Until I started having kids, I hadn't given a lot of thought to the complicated situation that is child care in America. In fact, for most of my first pregnancy I had no plan for what I would do once the baby came.
My lack of a plan stemmed partly from the fact that my then-partner and I were both working irregular schedules, and we just assumed that we’d be able to fit in taking care of our baby more easily than 9-to-5-ers could. And to be honest, I was utterly out of the parenting loop.
Midway through my third trimester, I got offered an amazing — though not incredibly high-paying — job, and after mulling it over I decided that taking it was the right move. The catch was that it meant I definitely needed regular child care.
I began researching my options, and I quickly discovered what any parent could have told me: Childcare is insanely expensive. The average annual cost of child care in the U.S. is $18,000, and in cities like New York (where I live) it can be up to $30,000. No surprise, then, that 2015 Care.com report shows that year over year, child care is the largest annual household expense.
And not only is it expensive, but child care can be a huge headache to sort out, and there’s a wide range when it comes to quality and safety.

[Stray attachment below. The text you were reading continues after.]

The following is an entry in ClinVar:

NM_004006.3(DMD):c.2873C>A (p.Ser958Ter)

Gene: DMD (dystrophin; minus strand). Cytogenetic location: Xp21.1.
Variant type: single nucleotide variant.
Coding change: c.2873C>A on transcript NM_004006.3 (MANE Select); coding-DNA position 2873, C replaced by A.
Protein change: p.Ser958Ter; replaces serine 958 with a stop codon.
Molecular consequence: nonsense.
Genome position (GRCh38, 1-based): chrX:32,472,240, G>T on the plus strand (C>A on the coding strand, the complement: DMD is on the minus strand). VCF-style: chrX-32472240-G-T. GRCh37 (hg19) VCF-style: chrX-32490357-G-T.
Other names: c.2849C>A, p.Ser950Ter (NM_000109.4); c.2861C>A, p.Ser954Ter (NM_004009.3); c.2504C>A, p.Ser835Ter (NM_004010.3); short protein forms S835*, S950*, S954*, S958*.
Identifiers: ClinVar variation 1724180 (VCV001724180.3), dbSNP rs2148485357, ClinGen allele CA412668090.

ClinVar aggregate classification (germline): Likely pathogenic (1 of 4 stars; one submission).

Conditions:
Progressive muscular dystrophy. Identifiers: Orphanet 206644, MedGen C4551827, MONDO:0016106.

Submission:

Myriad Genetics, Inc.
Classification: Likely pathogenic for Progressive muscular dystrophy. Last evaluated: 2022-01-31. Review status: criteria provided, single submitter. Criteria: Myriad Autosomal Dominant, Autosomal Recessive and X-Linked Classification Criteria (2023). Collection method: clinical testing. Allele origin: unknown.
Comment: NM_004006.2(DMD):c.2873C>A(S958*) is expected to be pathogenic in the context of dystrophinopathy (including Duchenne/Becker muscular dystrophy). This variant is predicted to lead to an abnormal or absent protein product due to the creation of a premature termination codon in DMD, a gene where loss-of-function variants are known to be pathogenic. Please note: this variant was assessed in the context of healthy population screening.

Ten years and three kids later, I have a much better sense of what’s out there. Through a combination of trial and error, family and community support, and plain old luck, I’ve managed to get my children cared for without going broke. Here’s how I made it happen.
Bring Extended Family On Board
Though grandparents have historically been an integral part of child care across the globe, for a lot of Americans in recent generations it hasn’t been the most natural option. That may be changing. As Van C. Tran, an assistant professor of sociology at Columbia University, told The New York Times, “The younger generation are working more hours than ever before, so they desperately need their parents to be around.” He calls this a “cultural norm-shifting moment,” given that the role of the grandparent as babysitter “was not expected or acceptable even a generation ago.”
Indeed, before I had kids, I never would have imagined involving my parents, let alone my in-laws, intimately in my adult life. But when presented with the option, I realized just how much sense it made.
My recently retired mother-in-law was living several hours north of us. A few weeks before my due date, we were still unsure what we were going to do for child care, so we asked her if she could come for the first month to help out. That month turned into a decade of babysitting that has alternated between being occasional and full time. For a time we even rented her an apartment in our Brooklyn neighborhood — it was more affordable than full-time day care or a nanny, she could keep her home upstate, and we could all maintain our privacy.
For us, the key to making this a workable situation was giving each other space, setting some boundaries early on, and looking at the sitting as more of a job than a favor. The grandparent option isn’t going to work for everyone, but if you have a family member who might be open to child care, don’t write it off.